Did you know that polar bears aren't actually white? Yes, the great white bears of the North actually have black skin while their fur is transparent with a hollow core which scatters and reflects visible light. This makes the polar bear's fur appear white. This amazing adaptation also helps the animals keep warm by absorbing and retaining the sun's heat — a useful trait in the harsh Arctic tundra.
If you notice their snouts and the surrounding area, however, you can find traces of the bear's black skin.
2. They are great swimmers
Despite their bulky size, polar bears are excellent swimmers. In fact, they can comfortably swim for days at a steady pace of around 10 km per hour (6 mph) to get from one piece of ice to another. Their large, slightly webbed, front paws are adapted for swimming and the animals use them like paddles in the water. Furthermore, their bodies are more streamlined than that of other bear species, helping them wade swiftly in the waters.
Polar bears can also hold their breath for about 2 minutes in the water. Amazingly, their nostrils shut down automatically so as to prevent them from inhaling water.
3. They're massive
Polar bears aren’t just huge creatures; they are massive! Adult polar bears can grow up to 2.8 meters (9.1 feet) long and weigh around 800 kilograms (1,763 pounds). Polar bears are also considered to be the biggest bear overall and are known to be the largest land-dwelling carnivore. Despite their size, though, these bears are nimble on their feet and can reach speeds of up to 40km per hour (25 mph) on land.
4. They are considered marine mammals
You would be surprised to know that polar bears are classified as marine mammals – just like whales, seals, and dolphins. This is because they spend so much of their lives on the sea ice of the Arctic Ocean and depend completely on the ocean ecosystem for their survival. Their physical attributes, too, make them perfect for life in the cold Arctic Ocean. For instance, they have a thick layer of blubber and a water-shedding coat that helps keep their bodies warm in freezing temperatures both in and out of the water. And, as we have already discussed, polar bears are excellent swimmers as well.
Today, polar bears are the only bear species to be considered marine mammals. Even their scientific name - Ursus maritimus - means "maritime bear" or "sea bear".
5. They love a snow bath
Polar bears like being clean and dry because a dirty and wet coat is a poor insulator. Thus, whenever their coats get dirty, particularly after they have had a meal, they simply give themselves a proper snow bath by rubbing and rolling around on the snow to clean their fur. Doing so also helps them cool off when they get too hot.
6. Polar bear paws act like snowshoes
An adult polar bear’s paws are huge and measure up to 30 centimeters in diameter (11.81 inches). These large paws act like snowshoes and spread the huge weight of the animal evenly, helping them move over ice and snow over long distances with comfort.
The sole of each polar bear paw has black footpads that are covered by small, soft bumps known as papillae (dermal bumps). Papillae create friction between the foot and the ice and hence help the polar bear not to slip. They also have long hairs growing between their pads and toes that prevent them from slipping on the snow.
7. Polar bears have a tough time when it comes to hunting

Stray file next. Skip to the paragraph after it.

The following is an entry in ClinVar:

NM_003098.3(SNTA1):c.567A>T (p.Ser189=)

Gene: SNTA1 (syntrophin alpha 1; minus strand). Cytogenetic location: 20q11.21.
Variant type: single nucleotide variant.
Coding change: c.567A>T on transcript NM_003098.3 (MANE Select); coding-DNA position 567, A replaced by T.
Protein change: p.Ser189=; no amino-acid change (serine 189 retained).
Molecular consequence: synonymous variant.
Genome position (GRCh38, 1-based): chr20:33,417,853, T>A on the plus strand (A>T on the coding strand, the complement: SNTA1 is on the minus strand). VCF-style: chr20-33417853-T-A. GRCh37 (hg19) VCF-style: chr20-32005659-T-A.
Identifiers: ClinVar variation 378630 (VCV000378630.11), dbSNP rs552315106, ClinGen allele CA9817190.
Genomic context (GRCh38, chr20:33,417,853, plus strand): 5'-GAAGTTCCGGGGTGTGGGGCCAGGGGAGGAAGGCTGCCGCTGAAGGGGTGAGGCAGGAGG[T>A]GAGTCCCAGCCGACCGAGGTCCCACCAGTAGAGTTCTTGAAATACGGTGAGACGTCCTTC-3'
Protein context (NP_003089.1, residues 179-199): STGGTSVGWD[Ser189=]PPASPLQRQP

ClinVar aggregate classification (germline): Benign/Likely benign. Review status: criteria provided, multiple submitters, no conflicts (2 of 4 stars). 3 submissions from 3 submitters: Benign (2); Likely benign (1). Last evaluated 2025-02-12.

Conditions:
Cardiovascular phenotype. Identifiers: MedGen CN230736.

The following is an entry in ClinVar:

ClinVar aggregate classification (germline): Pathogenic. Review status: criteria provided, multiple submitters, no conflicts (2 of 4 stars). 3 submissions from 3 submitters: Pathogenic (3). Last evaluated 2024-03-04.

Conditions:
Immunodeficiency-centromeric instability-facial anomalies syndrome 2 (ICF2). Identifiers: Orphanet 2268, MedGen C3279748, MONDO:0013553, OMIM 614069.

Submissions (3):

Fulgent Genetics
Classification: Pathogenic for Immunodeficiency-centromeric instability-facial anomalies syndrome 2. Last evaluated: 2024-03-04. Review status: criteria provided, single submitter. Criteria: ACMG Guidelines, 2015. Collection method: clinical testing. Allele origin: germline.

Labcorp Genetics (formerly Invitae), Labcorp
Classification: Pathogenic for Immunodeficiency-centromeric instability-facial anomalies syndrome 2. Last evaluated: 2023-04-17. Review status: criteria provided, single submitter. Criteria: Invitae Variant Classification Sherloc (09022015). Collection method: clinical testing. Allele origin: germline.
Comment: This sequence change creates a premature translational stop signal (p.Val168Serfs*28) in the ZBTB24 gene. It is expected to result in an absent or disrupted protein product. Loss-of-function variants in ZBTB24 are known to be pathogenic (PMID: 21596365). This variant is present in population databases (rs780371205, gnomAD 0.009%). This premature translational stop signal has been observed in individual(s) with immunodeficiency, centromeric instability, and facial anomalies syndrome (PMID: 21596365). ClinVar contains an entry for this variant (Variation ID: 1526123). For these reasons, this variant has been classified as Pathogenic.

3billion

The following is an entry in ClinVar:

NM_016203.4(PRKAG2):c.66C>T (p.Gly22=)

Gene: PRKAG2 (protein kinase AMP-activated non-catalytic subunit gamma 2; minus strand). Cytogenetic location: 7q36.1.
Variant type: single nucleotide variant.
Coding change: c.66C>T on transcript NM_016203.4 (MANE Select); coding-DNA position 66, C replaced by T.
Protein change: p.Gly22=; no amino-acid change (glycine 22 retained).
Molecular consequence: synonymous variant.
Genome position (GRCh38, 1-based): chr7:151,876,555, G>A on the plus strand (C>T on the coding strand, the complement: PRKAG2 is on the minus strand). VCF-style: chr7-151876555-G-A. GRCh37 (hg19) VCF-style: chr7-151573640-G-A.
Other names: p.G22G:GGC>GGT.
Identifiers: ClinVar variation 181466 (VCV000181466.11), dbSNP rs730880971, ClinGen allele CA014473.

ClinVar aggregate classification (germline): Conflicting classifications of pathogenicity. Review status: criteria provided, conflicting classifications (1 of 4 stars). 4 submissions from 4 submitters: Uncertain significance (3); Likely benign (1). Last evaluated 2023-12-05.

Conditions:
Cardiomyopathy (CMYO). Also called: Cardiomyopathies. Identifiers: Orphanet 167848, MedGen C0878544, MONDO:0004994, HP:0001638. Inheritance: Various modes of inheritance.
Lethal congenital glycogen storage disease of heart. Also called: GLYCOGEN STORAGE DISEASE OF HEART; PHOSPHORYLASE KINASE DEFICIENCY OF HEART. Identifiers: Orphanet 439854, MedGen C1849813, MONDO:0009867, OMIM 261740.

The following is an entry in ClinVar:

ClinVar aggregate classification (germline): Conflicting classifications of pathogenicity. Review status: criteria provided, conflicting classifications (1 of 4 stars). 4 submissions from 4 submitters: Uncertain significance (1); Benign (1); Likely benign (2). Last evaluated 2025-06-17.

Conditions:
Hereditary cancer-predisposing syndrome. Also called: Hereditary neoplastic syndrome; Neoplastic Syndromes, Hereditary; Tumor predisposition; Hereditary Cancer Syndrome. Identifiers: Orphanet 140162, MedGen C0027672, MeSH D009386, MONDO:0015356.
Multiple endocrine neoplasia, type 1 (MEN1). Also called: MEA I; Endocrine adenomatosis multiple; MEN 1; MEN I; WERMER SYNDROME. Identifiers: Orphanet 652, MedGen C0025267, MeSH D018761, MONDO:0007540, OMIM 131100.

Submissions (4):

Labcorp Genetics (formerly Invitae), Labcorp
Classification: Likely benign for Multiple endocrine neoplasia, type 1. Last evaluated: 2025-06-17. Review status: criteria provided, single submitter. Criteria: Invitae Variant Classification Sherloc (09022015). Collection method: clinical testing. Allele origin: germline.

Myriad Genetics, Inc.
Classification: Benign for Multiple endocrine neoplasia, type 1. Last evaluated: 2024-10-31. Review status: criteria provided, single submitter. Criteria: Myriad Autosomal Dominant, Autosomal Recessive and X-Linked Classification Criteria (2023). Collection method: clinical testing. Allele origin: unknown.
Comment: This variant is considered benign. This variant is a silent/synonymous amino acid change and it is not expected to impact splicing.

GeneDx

Despite being highly skillful ambush hunters, polar bears struggle to get food. In fact, less than 2% of polar bear hunts are successful. Life in the Arctic is harsh as is, and now that the ice cover is declining due to climate change every year, these bears are unable to catch enough prey to meet their energy needs. Polar bears primarily hunt seals but when days are tough they also feed on small mammals, birds, and eggs, and even scavenge on carcasses.
8. Female polar bears give birth to their cubs in snow dens
A female polar bear builds a maternity den when she’s pregnant. This is where she gives birth to her baby cubs (around November and December) and nurses them until spring.
The den sites that mother polar bears choose are generally located in banks of snow on the frozen sea, in snowdrifts along the coast, or on hills near sea ice. To build her den, the female bear digs a small snow cave that is big enough for her and her cubs to stay in and then waits for the snow to close the entrance. The space is safe enough to protect the little cubs from the harsh Arctic environment.
9. They are under threat
Today, polar bears are classified as “vulnerable” and face a grim future because of global warming. As the Arctic Sea continues to shrink, scientists say that some polar bear populations have already reached their survival limits. Studies show that the declining ice may decrease polar bear numbers significantly in the coming years and may even cause them to be completely wiped out by 2100.
Unfortunately, only about 26,000 polar bears remain in the wild today and their numbers are steadily declining. These magnificent beasts are under severe threat and may soon vanish forever.
10. Polar bear hybrids exist
In 2006, scientists confirmed the finding of a polar bear hybrid. Also known as ‘grolar bears’ or ‘pizzly bears', these animals are half polar bears and half grizzly bears. These grizzly–polar bear hybrids are usually birthed from polar bear mothers and tend to attain the typical characteristics of polar bears.
Several bear species, including polar bears and grizzlies, have been crossbred in zoos. However, experts say that interbreeding between polar bears and grizzly bears can be happening more frequently now due to climate change. Moreover, polar bears and grizzly bears have almost identical genetics and have had a history of interbreeding.
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